Physical activity and health: evidence from a study of deprived communities in England


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Abstract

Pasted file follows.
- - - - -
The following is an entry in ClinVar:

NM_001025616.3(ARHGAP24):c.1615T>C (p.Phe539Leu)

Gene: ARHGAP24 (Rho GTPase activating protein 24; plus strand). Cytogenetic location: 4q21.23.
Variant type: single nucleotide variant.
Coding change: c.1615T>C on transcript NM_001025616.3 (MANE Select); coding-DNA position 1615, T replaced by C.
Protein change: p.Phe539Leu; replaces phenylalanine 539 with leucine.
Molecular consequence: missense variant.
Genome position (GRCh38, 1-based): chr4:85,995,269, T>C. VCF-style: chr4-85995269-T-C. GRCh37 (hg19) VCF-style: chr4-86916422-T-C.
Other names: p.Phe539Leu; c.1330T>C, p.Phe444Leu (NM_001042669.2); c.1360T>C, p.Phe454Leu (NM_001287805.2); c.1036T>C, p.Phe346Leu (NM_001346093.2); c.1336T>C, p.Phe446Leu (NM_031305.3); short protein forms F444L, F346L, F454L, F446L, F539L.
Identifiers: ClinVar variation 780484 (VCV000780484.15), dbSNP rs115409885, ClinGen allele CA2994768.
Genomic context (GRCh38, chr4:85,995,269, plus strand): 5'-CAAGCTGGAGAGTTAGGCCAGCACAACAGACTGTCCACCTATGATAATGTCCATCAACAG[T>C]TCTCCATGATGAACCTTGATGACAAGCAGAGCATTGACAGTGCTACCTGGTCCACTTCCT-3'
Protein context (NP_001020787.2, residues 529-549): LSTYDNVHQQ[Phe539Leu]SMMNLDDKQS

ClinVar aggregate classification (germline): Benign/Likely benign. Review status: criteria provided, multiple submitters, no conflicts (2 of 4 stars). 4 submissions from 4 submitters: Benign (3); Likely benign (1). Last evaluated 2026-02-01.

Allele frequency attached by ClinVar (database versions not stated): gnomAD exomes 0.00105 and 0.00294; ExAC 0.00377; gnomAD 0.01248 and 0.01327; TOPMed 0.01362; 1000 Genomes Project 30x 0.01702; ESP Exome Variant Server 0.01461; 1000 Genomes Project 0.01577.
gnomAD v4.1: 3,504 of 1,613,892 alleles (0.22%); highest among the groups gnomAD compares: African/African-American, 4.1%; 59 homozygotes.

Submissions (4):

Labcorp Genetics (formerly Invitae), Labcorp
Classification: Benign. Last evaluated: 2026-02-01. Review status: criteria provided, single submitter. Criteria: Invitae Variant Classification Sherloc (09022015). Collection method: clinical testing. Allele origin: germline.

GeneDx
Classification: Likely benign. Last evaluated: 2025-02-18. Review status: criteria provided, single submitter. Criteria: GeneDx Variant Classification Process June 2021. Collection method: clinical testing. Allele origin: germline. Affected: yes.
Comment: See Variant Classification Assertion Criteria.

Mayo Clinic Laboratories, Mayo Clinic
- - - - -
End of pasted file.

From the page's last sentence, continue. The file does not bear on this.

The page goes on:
This study aims to explore the relationship between physical activity levels and the self-reported health status of residents living in deprived communities in England. A cross-sectional interview survey was conducted in communities in receipt of funding from the New Deal for Communities (NDC) regeneration programme. A sample of 848 addresses was selected by random sampling from within each of the 39 NDC areas, and one adult from each household was selected for interview. A total of 19 574 residents were interviewed between July and October 2002. The main outcome measures were physical activity level and health status assessed using four self-reported health measures: health in the last 12 months, health change in the last 12 months, long-standing illness or disability and a mental health-related quality-of-life score. There are large regional and demographic variations in respect of NDC residents’ physical activity levels. The areas with the lowest levels of physical activity are mainly located in northern industrial towns. Residents who did little or no physical activity were more than twice as likely to feel that their health was not good (adjusted OR 2.54, 95% CI 2.35–2.75).

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